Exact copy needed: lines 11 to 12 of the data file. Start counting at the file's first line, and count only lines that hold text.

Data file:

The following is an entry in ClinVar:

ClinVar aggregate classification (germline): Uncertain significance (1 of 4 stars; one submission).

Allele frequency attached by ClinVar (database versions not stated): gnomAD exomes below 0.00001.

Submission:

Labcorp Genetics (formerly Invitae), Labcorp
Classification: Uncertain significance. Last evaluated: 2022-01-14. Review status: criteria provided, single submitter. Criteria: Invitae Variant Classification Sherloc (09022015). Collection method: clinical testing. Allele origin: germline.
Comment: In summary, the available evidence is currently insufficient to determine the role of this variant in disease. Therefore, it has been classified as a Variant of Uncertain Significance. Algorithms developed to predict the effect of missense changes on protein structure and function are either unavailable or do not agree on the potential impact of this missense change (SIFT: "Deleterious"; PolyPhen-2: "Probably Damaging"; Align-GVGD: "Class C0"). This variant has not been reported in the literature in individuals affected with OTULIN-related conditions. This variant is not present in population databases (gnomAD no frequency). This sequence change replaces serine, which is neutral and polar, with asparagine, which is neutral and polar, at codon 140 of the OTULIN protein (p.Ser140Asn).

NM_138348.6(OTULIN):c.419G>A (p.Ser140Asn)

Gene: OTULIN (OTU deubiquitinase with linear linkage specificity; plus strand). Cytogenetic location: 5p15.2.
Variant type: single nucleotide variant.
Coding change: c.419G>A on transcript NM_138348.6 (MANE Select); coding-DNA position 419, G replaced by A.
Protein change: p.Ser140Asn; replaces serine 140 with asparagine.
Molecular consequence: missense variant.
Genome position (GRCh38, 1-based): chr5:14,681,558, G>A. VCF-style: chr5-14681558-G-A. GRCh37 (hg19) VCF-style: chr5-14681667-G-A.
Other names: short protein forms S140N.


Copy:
Coding change: c.419G>A on transcript NM_138348.6 (MANE Select); coding-DNA position 419, G replaced by A.
Protein change: p.Ser140Asn; replaces serine 140 with asparagine.